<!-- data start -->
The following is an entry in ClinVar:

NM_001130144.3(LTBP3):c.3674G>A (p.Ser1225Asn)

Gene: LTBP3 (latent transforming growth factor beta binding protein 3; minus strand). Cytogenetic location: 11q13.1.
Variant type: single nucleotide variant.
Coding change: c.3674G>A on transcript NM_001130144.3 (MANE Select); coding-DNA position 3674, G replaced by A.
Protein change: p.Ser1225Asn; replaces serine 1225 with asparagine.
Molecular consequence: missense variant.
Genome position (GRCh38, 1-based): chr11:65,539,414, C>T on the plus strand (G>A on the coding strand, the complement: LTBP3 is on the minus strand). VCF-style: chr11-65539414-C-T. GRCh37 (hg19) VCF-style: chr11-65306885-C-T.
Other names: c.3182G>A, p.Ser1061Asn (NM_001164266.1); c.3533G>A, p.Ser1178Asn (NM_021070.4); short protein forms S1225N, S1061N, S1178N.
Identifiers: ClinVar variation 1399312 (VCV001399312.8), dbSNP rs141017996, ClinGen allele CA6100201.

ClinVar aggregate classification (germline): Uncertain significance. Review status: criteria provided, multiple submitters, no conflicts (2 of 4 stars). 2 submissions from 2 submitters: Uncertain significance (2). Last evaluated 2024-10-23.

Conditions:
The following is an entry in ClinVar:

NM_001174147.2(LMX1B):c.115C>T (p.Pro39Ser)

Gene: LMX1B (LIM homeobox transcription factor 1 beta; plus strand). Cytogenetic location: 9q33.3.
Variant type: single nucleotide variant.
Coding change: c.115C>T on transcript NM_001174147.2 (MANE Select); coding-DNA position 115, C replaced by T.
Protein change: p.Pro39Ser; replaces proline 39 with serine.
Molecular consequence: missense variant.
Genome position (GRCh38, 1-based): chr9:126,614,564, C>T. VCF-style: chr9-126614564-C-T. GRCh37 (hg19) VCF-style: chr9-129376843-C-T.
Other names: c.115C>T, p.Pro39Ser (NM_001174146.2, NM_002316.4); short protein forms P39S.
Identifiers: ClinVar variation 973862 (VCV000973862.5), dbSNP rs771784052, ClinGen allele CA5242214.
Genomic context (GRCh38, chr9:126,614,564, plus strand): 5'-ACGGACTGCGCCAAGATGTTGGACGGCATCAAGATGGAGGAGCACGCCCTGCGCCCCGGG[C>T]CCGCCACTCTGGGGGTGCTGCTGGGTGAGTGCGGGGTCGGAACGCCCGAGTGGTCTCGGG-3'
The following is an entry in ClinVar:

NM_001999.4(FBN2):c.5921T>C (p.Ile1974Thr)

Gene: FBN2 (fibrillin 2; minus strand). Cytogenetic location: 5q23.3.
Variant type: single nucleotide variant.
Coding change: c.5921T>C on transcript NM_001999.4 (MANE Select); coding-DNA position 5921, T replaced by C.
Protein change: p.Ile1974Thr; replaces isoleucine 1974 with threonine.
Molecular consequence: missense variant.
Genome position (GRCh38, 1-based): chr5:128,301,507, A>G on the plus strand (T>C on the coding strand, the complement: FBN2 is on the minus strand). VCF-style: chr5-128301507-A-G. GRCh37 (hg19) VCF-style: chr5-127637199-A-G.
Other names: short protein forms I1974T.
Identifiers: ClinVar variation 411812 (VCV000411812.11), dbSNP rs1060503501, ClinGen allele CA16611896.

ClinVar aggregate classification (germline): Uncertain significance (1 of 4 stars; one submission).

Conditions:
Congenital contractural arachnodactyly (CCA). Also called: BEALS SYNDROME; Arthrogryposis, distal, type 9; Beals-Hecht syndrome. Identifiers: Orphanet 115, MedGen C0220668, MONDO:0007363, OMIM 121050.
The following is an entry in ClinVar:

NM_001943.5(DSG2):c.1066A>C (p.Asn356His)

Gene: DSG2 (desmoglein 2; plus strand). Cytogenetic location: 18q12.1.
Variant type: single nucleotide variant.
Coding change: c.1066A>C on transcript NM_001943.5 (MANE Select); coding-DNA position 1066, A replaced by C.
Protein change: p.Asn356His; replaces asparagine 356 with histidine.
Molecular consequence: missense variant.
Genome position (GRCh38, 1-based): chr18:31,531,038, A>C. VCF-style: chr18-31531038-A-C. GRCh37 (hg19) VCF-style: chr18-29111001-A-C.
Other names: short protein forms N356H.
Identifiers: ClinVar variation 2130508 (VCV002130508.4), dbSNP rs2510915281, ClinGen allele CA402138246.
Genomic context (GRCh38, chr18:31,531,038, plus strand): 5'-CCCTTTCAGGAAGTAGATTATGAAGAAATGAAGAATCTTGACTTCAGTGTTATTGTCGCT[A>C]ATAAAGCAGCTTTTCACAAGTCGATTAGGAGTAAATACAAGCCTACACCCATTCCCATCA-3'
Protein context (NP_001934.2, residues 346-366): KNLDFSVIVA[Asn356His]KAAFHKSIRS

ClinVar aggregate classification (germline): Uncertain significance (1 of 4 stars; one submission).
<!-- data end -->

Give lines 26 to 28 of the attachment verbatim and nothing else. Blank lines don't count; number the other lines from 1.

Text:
Gene: FBN2 (fibrillin 2; minus strand). Cytogenetic location: 5q23.3.
Variant type: single nucleotide variant.
Coding change: c.5921T>C on transcript NM_001999.4 (MANE Select); coding-DNA position 5921, T replaced by C.